1 marathon down, 134 marathons to go
Yesterday, I had two back-to-back interviews for segments on the three local TV affiliates. I wasn’t nervous at all during the interviews. To me, it’s a conversation, and there happens to be a camera present. Nervousness came at the time the segments were on. See, I hate being on that side of the camera. I almost didn’t watch at all, but I was curious. How would a 60-minute interview get packaged to 1:30, and how would a 30-minute interview get packaged to a 1-minute segment? So, I did watch, and I almost vomited before the news was on, but I obviously survived.
I get up this morning, check out of Motel 6, hop the first EmX of the morning, hop on the 11 bus route, and go to my storage unit. Get the running trailer out of storage, and then go the three blocks down the street to my starting point at 42nd and Main in Springfield, Oregon.
A cameraman from KMTR, the local NBC affiliate, is here to see me off. The Morning Show reshows last night’s segment on me, and then they switch to the cameraman to show me starting off. My friend, Tom, has come down to see me off, and two people I don’t know have come out because they had seen me on TV and wanted to support my launch. This is great! With that, I’m off on this adventure.
The first town outside of Springfield is Jasper. Jasper is a small town along the Willamette River, and it takes no time to run through it.
Light Bearers is a business just east of Jasper. Every time I pass this business, I wonder if they know what their name means when translated to Latin. Just in case Latin isn’t your specialty: Light Bearer, in Latin, is Lucifer.
Slightly east of here is where my first problem occurrs. I’m running along when I hear that whump, whump, whump sound. Yep, I punctured the left tire on the running trailer. It’s a slow leak so I just have to keep pumping up the tire every half-mile to two miles until I get to Les Schwab tomorrow in Oakridge. I’m only a few miles into this adventure, and I have a flat tire. I have a tire pump with me, but I don’t have a repair kit with me. Hopefully, I’ll make it to Oakridge like this.
Between the tire and the weather, I spend a lot of time stopping. It rains on-and-off so I constantly put my hood up, take my hood down, remove my rain jacket, put my rain jacket on, pump the tire, repeat ad nauseum. Not a great start, but I’m not trying to set any time records. As long as I somehow make 26.2 miles, that’s all that counts.
Next up is Lowell, and it’s time for a lunch break.
I’m almost to Hwy 58, which I’ll be on for the next few days.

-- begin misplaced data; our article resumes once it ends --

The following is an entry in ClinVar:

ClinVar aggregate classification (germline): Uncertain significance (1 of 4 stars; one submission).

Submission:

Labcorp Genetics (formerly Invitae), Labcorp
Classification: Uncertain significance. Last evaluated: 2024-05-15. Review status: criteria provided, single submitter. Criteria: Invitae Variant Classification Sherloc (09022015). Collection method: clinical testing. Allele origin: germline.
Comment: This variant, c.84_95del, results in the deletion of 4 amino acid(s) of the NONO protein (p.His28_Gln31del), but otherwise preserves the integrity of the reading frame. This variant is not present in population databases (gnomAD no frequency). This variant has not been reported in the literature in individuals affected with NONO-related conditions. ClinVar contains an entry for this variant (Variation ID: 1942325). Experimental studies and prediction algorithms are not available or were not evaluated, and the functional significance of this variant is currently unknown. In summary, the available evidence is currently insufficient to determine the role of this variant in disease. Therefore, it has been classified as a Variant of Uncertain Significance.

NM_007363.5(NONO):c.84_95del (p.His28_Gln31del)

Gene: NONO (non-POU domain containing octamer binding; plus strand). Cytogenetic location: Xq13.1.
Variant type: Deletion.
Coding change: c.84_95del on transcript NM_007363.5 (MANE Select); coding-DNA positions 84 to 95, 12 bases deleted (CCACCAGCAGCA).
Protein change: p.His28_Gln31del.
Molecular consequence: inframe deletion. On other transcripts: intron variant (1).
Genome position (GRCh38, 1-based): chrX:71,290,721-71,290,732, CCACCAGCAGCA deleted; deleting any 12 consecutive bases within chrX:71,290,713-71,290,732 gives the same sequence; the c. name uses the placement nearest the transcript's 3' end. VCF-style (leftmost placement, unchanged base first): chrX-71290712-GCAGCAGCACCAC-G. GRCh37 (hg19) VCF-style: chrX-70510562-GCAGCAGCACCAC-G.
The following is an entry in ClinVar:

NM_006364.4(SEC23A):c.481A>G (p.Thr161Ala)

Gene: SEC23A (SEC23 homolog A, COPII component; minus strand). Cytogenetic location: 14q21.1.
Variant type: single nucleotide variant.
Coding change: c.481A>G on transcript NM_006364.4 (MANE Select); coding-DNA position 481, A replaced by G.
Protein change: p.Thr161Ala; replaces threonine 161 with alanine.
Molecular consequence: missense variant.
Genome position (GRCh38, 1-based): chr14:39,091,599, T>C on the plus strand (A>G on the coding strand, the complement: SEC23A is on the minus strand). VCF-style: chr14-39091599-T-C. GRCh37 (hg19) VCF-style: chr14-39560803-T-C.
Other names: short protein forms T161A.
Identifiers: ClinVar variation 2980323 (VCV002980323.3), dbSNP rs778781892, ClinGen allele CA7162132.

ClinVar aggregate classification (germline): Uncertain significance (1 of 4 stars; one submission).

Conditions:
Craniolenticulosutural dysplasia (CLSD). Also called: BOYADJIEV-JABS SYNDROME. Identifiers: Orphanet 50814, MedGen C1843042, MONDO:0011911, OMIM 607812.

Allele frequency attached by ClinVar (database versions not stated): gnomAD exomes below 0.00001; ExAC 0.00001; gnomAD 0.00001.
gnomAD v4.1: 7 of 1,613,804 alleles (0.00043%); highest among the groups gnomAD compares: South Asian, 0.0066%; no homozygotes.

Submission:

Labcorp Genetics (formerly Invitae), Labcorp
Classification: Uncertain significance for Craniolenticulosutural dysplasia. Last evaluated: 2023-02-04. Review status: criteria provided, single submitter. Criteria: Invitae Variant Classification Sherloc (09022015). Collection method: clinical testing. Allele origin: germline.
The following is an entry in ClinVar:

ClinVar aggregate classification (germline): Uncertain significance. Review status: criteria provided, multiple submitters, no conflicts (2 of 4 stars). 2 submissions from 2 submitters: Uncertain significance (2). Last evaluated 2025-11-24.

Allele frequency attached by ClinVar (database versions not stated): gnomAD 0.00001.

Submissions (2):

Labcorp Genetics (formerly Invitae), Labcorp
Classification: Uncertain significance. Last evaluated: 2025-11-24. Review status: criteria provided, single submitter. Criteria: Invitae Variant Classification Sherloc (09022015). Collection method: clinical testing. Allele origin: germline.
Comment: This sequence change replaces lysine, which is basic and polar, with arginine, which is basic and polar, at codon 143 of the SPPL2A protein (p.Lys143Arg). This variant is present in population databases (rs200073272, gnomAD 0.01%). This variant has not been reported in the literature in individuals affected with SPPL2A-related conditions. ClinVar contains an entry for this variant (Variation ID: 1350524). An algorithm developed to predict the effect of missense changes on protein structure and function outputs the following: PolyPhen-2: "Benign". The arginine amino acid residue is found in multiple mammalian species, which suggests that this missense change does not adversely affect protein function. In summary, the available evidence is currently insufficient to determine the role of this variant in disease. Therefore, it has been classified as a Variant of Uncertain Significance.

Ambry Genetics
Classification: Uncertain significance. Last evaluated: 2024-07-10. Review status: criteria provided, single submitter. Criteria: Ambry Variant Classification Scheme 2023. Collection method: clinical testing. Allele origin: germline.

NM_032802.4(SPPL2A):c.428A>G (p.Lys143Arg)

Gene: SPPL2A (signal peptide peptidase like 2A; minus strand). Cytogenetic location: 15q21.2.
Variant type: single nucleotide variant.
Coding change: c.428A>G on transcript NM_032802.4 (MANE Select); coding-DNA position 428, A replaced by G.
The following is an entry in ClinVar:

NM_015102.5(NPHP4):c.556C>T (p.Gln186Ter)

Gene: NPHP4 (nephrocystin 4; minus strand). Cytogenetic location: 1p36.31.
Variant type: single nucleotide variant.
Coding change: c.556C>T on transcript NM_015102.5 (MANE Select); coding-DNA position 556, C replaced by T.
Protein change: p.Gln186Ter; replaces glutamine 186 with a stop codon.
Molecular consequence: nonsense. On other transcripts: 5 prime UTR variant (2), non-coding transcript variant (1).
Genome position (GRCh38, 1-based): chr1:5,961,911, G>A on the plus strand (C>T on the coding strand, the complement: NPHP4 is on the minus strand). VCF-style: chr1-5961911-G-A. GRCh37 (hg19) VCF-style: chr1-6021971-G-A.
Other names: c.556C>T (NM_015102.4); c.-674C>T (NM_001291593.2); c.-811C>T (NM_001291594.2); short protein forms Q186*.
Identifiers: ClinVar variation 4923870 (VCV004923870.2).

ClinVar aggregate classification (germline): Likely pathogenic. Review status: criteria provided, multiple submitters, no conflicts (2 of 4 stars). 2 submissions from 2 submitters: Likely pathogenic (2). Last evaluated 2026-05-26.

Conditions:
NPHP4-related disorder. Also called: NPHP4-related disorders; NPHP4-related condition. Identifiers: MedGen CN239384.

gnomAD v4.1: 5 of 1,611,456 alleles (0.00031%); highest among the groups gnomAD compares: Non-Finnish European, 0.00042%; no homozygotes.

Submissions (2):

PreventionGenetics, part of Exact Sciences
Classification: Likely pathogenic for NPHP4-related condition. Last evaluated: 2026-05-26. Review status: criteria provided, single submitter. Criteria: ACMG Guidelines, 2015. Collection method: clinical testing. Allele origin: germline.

I’ve made it to Hwy 58, and I’m now closer to Oakridge than I am to Eugene. Woohoo!
I’ve made it to the Willamette National Forest, I’m still pumping up that tire, and I’m still adjusting the jacket constantly, but I’m still going.
While running down the highway, a state patrolman drives slowly past me, and I wave at him. No big deal, some people slow down as they pass me. Understand that Hwy 58 is probably the most unsafe highway I’ll run on in the whole trip. In some places, shoulders are extremely narrow, but I’m always over as far as possible facing traffic. I realize the slowing down state patrolman is actually stopping behind me so I stop. He asks me where I’m heading, and I laugh, and then tell him my story. Turns out he had seen me on TV. Suddenly, he says, “You’re the marathon-a-day guy!” Yep, that’s me, and my superhero name is now Marathon-a-Day Guy! They had received a call complaining about me, but the patrolman agrees there is nothing wrong with what I am doing. He thanks me for what I’m doing, shakes my hand, and I’m back off and running.
I’ve made it to the end point of today’s run. Marathon 1 is done. Not a great place to stay around here so I end up staying somewhere with my tent and rain fly wrapped around my tent somewhere that the rain is hitting me much, and since I’m surrounded by my tent and rain fly, I should be dry all night. I’ll let you know tomorrow how this turns out.
How am I feeling? My knees are sore, and my right ankle is sore, but mainly I’m exhausted. When I first arrive at the end point, I am literally falling asleep standing up. I keep catching myself falling asleep just before I face-plant.
Good night, all.